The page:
History of Derry

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Cannon on the Derry Walls. The Bogside is on the left.

The earliest references to the history of Derry date to the 6th century when a monastery was founded there; however, archaeological sites and objects predating this have been found. The name Derry comes from the Old Irish word Daire (modern: Doire) meaning 'oak grove' or 'oak wood'.[1]

Early history[edit]

Gríanán of Aileach, Donegal

In the 6th century, a Christian monastery was founded on the hill of Doire to the east of the River Foyle. The site was allegedly granted by a local king who had a fortress there. According to legend the monastery of Doire was established by Saint Colmcille/Columba. Colmcille founded many important monasteries in Ireland and Scotland, including Durrow Abbey in the Irish Midlands and Iona on an island off the west of Scotland. The claim that he founded a settlement at Doire is less certain, although that monastery belonged to the federation of Columban churches which looked to Colmcille as their spiritual founder and leader. According to local tradition the location of the first church was where St. Columba's Long Tower Church stands today. It is also the site of the medieval Templemore Cathedral, later wrecked and desecrated by an English expeditionary force in 1568. Nearby was a medieval Irish round tower. During the later Middle Ages the old monastery of Derry evolved into an Augustinian congregation. A small church of that monastery survived up to the 17th century on a site within the present walls of Derry and was used by the London colonists as their first place of worship when they came to build the walled city.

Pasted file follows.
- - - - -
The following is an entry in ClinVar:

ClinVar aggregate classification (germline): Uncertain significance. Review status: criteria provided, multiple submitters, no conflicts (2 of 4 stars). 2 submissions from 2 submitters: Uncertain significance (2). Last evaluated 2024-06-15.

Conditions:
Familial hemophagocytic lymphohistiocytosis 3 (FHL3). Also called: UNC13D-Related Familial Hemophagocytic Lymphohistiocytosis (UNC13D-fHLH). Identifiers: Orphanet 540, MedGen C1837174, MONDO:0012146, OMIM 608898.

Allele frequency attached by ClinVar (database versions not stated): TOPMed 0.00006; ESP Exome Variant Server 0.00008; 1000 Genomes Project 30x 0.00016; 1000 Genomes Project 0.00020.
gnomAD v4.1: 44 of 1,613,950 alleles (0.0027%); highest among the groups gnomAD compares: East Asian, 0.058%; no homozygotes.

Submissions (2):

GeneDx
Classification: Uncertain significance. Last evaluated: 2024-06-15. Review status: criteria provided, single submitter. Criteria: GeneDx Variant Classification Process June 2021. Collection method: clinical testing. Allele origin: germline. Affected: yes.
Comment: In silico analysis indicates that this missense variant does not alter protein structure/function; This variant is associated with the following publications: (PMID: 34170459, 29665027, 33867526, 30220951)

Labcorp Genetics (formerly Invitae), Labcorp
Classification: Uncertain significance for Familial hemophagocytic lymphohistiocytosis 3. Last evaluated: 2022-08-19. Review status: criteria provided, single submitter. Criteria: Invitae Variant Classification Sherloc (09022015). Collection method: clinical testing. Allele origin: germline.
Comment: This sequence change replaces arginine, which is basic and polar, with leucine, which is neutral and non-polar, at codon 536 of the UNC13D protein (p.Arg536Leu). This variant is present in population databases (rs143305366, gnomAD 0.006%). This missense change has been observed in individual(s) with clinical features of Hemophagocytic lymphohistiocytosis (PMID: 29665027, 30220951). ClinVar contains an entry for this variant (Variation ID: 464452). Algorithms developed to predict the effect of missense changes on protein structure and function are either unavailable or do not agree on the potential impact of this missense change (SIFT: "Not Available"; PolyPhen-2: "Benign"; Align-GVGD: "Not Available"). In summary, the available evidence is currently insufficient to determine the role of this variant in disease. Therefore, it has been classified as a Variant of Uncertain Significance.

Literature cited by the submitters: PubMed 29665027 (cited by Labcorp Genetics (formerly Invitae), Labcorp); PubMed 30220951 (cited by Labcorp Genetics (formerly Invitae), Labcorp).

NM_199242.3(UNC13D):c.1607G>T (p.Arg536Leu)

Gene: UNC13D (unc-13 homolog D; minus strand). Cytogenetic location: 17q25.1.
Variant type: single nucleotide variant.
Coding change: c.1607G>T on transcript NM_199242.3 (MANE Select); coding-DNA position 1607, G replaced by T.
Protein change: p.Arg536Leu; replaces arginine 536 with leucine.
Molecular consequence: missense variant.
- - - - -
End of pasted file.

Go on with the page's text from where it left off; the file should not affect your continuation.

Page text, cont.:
Although the Vikings sailed up the loughs and rivers of this area, the monastery of Derry escaped the worst effects of their raids. During the 12th and 13th centuries, Derry and the surrounding area saw settlement by Norman colonists, culminating in the early 14th century with the Earl of Ulster, Richard de Burgh, acquiring Derry from its bishop, from which it was part of the Earldom of Ulster until its collapse.[2][3]

Plantation of Ulster[edit]

Map of Derry in 1622, showing the Bishop of Derry's residence in the northwest.

After the collapse of the Earldom of Ulster in the 14th century, Ulster saw a Gaelic resurgence at the expense of the Norman colony. Throughout the second half of the 16th century, Queen Elizabeth I's military leaders tried to conquer the province of Ulster, then outside English control. The English first came to Derry in 1566 but the garrison established there at that time lasted only a few years. A second, more successful garrison returned in 1600 during the Nine Years War against the Gaelic O'Neill and O'Donnell earls. On this occasion the English managed to hold on to Derry and, when the war came to an end in 1603, a small trading settlement was established and given the legal status of city. During the 1608 O'Doherty's Rebellion, this 'infant city' was attacked by Sir Cahir O'Doherty, Irish chieftain of Inishowen, and the settlement was virtually wiped out.